Dataset – Call to Cilip & SCL

Following up from my previous post ‘Nothing to Yell About’ it’s become obvious that the Libraries Taskforce is not the vehicle for collecting and distributing data for and about public libraries. Despite the best of intentions as a body it is too susceptible to interference, including having to scale back it’s activities during the pre-election period.

The snap general election is thrown up the need for reliable data more than ever and Cilip has announced the launch of the ‘Facts Matter’ campaign “to promote the need for evidence-based decision-making as a foundation of a strong, inclusive and democratic society.” 

As such the library profession itself needs to take responsibility for gathering and distributing data around public libraries, without reliance on politically controlled bodies, and for making such data as widely accessible as possible.

Ultimately, as a profession we should encourage an open data approach by local authorities. However, it is likely to take a some time for this principle to become embedded and regarded as the norm as protectionism around data and political nervousness will make this a slow process. Another issue will be around governance models and whether or not public service mutuals would sign up to releasing data in such a way.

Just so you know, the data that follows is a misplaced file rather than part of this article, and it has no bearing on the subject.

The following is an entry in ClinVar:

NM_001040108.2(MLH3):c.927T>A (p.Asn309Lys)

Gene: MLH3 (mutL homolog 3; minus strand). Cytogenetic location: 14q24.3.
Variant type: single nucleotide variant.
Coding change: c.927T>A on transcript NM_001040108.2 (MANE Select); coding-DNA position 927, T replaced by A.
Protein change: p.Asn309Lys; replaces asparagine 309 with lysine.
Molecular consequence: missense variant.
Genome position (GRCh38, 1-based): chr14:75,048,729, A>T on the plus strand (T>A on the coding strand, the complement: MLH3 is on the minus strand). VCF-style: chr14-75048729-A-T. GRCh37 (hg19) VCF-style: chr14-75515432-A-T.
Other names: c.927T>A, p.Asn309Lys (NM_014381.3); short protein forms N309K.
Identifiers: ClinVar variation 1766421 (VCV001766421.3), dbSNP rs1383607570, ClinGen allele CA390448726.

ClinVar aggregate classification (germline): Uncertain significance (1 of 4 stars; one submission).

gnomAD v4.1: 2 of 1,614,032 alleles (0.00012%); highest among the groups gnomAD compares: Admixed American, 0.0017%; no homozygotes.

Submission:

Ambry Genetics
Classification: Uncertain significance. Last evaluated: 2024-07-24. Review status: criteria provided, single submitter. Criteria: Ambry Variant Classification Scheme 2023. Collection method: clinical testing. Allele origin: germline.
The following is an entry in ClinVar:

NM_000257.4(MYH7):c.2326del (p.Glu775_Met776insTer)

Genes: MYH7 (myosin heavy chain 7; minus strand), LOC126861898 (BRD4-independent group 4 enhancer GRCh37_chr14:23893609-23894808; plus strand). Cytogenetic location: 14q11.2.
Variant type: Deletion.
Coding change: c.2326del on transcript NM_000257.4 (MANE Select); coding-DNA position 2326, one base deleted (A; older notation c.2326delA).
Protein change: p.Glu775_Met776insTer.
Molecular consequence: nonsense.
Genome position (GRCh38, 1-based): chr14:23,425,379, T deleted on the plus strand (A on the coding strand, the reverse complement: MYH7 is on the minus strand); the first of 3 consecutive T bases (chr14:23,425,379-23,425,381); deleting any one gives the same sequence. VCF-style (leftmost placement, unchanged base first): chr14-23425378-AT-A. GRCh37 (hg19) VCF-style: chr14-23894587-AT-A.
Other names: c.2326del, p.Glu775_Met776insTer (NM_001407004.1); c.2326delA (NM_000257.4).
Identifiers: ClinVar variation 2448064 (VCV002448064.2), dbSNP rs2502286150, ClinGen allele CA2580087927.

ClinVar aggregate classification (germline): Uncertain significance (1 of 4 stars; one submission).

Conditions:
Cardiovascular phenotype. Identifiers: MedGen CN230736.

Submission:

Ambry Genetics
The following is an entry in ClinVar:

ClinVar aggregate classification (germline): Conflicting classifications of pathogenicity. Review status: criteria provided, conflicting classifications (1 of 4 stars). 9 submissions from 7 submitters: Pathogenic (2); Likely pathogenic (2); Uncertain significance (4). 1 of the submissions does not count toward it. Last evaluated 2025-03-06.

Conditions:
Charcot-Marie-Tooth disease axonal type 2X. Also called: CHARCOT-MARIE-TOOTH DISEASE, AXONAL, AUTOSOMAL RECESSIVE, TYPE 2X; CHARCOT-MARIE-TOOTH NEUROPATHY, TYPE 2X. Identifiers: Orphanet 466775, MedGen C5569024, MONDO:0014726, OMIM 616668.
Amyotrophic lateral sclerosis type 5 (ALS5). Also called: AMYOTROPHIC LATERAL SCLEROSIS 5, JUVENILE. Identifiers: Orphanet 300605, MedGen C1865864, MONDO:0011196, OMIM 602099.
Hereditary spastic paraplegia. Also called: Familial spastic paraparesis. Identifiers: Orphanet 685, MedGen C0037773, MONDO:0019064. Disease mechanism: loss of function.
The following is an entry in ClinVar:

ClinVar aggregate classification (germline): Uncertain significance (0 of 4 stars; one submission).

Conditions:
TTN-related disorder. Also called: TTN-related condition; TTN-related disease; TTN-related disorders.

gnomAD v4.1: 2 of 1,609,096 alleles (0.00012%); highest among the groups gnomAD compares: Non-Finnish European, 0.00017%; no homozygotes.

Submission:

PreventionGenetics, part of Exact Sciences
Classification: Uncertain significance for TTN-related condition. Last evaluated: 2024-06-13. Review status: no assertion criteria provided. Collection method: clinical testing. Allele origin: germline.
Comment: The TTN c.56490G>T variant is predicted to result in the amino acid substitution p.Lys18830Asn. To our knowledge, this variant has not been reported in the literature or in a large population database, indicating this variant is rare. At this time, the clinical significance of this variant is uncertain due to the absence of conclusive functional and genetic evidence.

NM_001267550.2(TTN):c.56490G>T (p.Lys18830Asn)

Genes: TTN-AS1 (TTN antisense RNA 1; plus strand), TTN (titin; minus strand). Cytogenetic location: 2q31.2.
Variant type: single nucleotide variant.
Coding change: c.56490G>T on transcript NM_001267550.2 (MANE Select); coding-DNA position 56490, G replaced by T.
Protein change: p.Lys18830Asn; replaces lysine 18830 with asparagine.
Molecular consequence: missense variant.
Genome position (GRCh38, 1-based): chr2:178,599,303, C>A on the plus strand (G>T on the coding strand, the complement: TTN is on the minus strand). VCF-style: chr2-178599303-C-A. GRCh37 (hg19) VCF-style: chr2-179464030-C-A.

I wrote to Cilip and SCL asking for their views around the Taskforce’s recently risible dataset and where they thought the profession should go next. Nick Poole replied saying:

My own view is that, as a sector, it is important to think long-term about how we ensure that the development of public libraries, individually and nationally, is informed by the best possible body of evidence and up-to-date data.

 The publication of the Taskforce dataset, while important, is only one aspect of answering the more fundamental question, which – to me at least – is that of how we as a sector organise ourselves to ensure ongoing access to a credible body of quantitative and qualitative data about public libraries which supports the overlapping needs of management, targeted development and advocacy.